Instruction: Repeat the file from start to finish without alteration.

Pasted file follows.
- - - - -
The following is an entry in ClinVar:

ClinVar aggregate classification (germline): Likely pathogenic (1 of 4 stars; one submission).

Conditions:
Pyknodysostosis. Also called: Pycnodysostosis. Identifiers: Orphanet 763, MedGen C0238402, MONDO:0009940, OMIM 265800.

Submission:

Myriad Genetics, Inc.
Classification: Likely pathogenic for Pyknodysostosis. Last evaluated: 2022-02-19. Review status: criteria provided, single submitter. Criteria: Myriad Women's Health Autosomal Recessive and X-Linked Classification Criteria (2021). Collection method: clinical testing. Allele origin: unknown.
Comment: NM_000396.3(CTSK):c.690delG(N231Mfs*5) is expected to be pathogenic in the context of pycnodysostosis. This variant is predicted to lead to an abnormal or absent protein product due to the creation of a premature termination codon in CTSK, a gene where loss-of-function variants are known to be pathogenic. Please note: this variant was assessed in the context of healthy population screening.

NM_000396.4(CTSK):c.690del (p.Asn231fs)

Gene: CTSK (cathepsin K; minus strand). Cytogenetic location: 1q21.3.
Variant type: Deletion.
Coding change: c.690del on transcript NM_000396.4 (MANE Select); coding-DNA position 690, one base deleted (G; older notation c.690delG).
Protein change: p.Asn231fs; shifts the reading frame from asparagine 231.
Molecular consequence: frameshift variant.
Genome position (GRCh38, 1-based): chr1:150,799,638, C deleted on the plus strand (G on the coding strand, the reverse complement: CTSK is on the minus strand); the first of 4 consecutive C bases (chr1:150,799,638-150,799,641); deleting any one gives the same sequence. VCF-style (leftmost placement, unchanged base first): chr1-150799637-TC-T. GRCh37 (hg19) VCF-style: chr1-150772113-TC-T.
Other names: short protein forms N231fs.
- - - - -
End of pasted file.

The following is an entry in ClinVar:

ClinVar aggregate classification (germline): Likely pathogenic (1 of 4 stars; one submission).

Conditions:
Pyknodysostosis. Also called: Pycnodysostosis. Identifiers: Orphanet 763, MedGen C0238402, MONDO:0009940, OMIM 265800.

Submission:

Myriad Genetics, Inc.
Classification: Likely pathogenic for Pyknodysostosis. Last evaluated: 2022-02-19. Review status: criteria provided, single submitter. Criteria: Myriad Women's Health Autosomal Recessive and X-Linked Classification Criteria (2021). Collection method: clinical testing. Allele origin: unknown.
Comment: NM_000396.3(CTSK):c.690delG(N231Mfs*5) is expected to be pathogenic in the context of pycnodysostosis. This variant is predicted to lead to an abnormal or absent protein product due to the creation of a premature termination codon in CTSK, a gene where loss-of-function variants are known to be pathogenic. Please note: this variant was assessed in the context of healthy population screening.

NM_000396.4(CTSK):c.690del (p.Asn231fs)

Gene: CTSK (cathepsin K; minus strand). Cytogenetic location: 1q21.3.
Variant type: Deletion.
Coding change: c.690del on transcript NM_000396.4 (MANE Select); coding-DNA position 690, one base deleted (G; older notation c.690delG).
Protein change: p.Asn231fs; shifts the reading frame from asparagine 231.
Molecular consequence: frameshift variant.
Genome position (GRCh38, 1-based): chr1:150,799,638, C deleted on the plus strand (G on the coding strand, the reverse complement: CTSK is on the minus strand); the first of 4 consecutive C bases (chr1:150,799,638-150,799,641); deleting any one gives the same sequence. VCF-style (leftmost placement, unchanged base first): chr1-150799637-TC-T. GRCh37 (hg19) VCF-style: chr1-150772113-TC-T.
Other names: short protein forms N231fs.